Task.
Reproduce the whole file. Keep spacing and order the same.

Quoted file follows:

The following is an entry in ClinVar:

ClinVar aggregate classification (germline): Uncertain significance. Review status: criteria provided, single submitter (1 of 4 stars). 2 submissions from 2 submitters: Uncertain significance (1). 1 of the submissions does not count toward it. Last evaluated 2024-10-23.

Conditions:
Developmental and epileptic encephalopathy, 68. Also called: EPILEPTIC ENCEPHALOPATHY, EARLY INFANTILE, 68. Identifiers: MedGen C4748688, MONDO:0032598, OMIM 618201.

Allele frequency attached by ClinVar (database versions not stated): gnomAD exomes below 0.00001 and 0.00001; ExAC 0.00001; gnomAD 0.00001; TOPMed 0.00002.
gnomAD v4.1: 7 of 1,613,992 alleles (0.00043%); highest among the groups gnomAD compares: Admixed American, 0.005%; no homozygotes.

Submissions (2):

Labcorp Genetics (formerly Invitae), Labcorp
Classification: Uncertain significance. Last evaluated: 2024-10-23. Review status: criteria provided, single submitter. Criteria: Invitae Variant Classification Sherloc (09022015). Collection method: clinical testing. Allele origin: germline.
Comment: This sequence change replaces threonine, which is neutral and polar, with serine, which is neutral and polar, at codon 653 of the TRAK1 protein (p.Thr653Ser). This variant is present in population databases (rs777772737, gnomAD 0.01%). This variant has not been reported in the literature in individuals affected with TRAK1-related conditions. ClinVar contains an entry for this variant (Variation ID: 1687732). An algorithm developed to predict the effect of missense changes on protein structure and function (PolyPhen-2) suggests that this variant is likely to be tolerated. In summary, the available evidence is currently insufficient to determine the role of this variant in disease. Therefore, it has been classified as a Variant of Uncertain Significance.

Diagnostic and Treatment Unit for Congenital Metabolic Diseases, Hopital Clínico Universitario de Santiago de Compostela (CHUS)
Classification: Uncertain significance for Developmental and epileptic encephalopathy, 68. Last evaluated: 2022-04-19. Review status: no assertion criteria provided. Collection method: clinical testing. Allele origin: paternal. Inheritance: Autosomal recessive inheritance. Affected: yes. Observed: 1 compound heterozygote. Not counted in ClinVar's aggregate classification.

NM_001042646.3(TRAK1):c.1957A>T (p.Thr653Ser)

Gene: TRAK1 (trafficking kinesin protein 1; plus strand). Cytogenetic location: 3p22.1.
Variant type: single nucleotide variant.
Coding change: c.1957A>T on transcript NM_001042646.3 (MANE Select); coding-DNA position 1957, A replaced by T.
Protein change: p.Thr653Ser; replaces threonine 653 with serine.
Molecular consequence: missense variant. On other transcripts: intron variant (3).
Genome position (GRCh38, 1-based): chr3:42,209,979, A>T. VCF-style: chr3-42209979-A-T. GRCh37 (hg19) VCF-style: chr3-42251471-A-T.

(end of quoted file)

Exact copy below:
The following is an entry in ClinVar:

ClinVar aggregate classification (germline): Uncertain significance. Review status: criteria provided, single submitter (1 of 4 stars). 2 submissions from 2 submitters: Uncertain significance (1). 1 of the submissions does not count toward it. Last evaluated 2024-10-23.

Conditions:
Developmental and epileptic encephalopathy, 68. Also called: EPILEPTIC ENCEPHALOPATHY, EARLY INFANTILE, 68. Identifiers: MedGen C4748688, MONDO:0032598, OMIM 618201.

Allele frequency attached by ClinVar (database versions not stated): gnomAD exomes below 0.00001 and 0.00001; ExAC 0.00001; gnomAD 0.00001; TOPMed 0.00002.
gnomAD v4.1: 7 of 1,613,992 alleles (0.00043%); highest among the groups gnomAD compares: Admixed American, 0.005%; no homozygotes.

Submissions (2):

Labcorp Genetics (formerly Invitae), Labcorp
Classification: Uncertain significance. Last evaluated: 2024-10-23. Review status: criteria provided, single submitter. Criteria: Invitae Variant Classification Sherloc (09022015). Collection method: clinical testing. Allele origin: germline.
Comment: This sequence change replaces threonine, which is neutral and polar, with serine, which is neutral and polar, at codon 653 of the TRAK1 protein (p.Thr653Ser). This variant is present in population databases (rs777772737, gnomAD 0.01%). This variant has not been reported in the literature in individuals affected with TRAK1-related conditions. ClinVar contains an entry for this variant (Variation ID: 1687732). An algorithm developed to predict the effect of missense changes on protein structure and function (PolyPhen-2) suggests that this variant is likely to be tolerated. In summary, the available evidence is currently insufficient to determine the role of this variant in disease. Therefore, it has been classified as a Variant of Uncertain Significance.

Diagnostic and Treatment Unit for Congenital Metabolic Diseases, Hopital Clínico Universitario de Santiago de Compostela (CHUS)
Classification: Uncertain significance for Developmental and epileptic encephalopathy, 68. Last evaluated: 2022-04-19. Review status: no assertion criteria provided. Collection method: clinical testing. Allele origin: paternal. Inheritance: Autosomal recessive inheritance. Affected: yes. Observed: 1 compound heterozygote. Not counted in ClinVar's aggregate classification.

NM_001042646.3(TRAK1):c.1957A>T (p.Thr653Ser)

Gene: TRAK1 (trafficking kinesin protein 1; plus strand). Cytogenetic location: 3p22.1.
Variant type: single nucleotide variant.
Coding change: c.1957A>T on transcript NM_001042646.3 (MANE Select); coding-DNA position 1957, A replaced by T.
Protein change: p.Thr653Ser; replaces threonine 653 with serine.
Molecular consequence: missense variant. On other transcripts: intron variant (3).
Genome position (GRCh38, 1-based): chr3:42,209,979, A>T. VCF-style: chr3-42209979-A-T. GRCh37 (hg19) VCF-style: chr3-42251471-A-T.